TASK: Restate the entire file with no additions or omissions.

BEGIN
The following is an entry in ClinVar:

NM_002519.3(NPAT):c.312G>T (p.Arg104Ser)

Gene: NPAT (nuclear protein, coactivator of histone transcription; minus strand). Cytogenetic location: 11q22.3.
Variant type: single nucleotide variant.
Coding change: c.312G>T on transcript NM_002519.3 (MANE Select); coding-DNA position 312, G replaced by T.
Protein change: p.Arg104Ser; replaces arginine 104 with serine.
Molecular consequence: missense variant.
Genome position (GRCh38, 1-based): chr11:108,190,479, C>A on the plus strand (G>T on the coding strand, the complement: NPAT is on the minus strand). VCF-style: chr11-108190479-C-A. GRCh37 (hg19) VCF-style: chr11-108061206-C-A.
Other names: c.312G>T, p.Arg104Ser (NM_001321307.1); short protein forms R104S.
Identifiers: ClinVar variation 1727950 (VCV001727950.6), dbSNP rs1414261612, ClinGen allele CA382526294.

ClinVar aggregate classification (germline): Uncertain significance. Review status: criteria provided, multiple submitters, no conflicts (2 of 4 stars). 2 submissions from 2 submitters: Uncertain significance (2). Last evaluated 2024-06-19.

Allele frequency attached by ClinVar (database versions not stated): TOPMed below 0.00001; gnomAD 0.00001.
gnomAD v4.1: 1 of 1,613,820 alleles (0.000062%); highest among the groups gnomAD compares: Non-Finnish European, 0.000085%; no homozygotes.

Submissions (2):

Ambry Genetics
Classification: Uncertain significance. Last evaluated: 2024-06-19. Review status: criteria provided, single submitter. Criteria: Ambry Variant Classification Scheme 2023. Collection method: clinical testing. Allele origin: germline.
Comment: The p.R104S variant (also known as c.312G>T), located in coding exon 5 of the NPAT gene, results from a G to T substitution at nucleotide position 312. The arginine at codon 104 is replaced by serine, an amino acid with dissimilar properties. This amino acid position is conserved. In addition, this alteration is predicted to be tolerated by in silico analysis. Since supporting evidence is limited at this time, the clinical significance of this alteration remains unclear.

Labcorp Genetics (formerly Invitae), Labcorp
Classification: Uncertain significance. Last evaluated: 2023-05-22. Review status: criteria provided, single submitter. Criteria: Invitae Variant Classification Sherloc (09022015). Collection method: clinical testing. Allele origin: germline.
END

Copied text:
The following is an entry in ClinVar:

NM_002519.3(NPAT):c.312G>T (p.Arg104Ser)

Gene: NPAT (nuclear protein, coactivator of histone transcription; minus strand). Cytogenetic location: 11q22.3.
Variant type: single nucleotide variant.
Coding change: c.312G>T on transcript NM_002519.3 (MANE Select); coding-DNA position 312, G replaced by T.
Protein change: p.Arg104Ser; replaces arginine 104 with serine.
Molecular consequence: missense variant.
Genome position (GRCh38, 1-based): chr11:108,190,479, C>A on the plus strand (G>T on the coding strand, the complement: NPAT is on the minus strand). VCF-style: chr11-108190479-C-A. GRCh37 (hg19) VCF-style: chr11-108061206-C-A.
Other names: c.312G>T, p.Arg104Ser (NM_001321307.1); short protein forms R104S.
Identifiers: ClinVar variation 1727950 (VCV001727950.6), dbSNP rs1414261612, ClinGen allele CA382526294.

ClinVar aggregate classification (germline): Uncertain significance. Review status: criteria provided, multiple submitters, no conflicts (2 of 4 stars). 2 submissions from 2 submitters: Uncertain significance (2). Last evaluated 2024-06-19.

Allele frequency attached by ClinVar (database versions not stated): TOPMed below 0.00001; gnomAD 0.00001.
gnomAD v4.1: 1 of 1,613,820 alleles (0.000062%); highest among the groups gnomAD compares: Non-Finnish European, 0.000085%; no homozygotes.

Submissions (2):

Ambry Genetics
Classification: Uncertain significance. Last evaluated: 2024-06-19. Review status: criteria provided, single submitter. Criteria: Ambry Variant Classification Scheme 2023. Collection method: clinical testing. Allele origin: germline.
Comment: The p.R104S variant (also known as c.312G>T), located in coding exon 5 of the NPAT gene, results from a G to T substitution at nucleotide position 312. The arginine at codon 104 is replaced by serine, an amino acid with dissimilar properties. This amino acid position is conserved. In addition, this alteration is predicted to be tolerated by in silico analysis. Since supporting evidence is limited at this time, the clinical significance of this alteration remains unclear.

Labcorp Genetics (formerly Invitae), Labcorp
Classification: Uncertain significance. Last evaluated: 2023-05-22. Review status: criteria provided, single submitter. Criteria: Invitae Variant Classification Sherloc (09022015). Collection method: clinical testing. Allele origin: germline.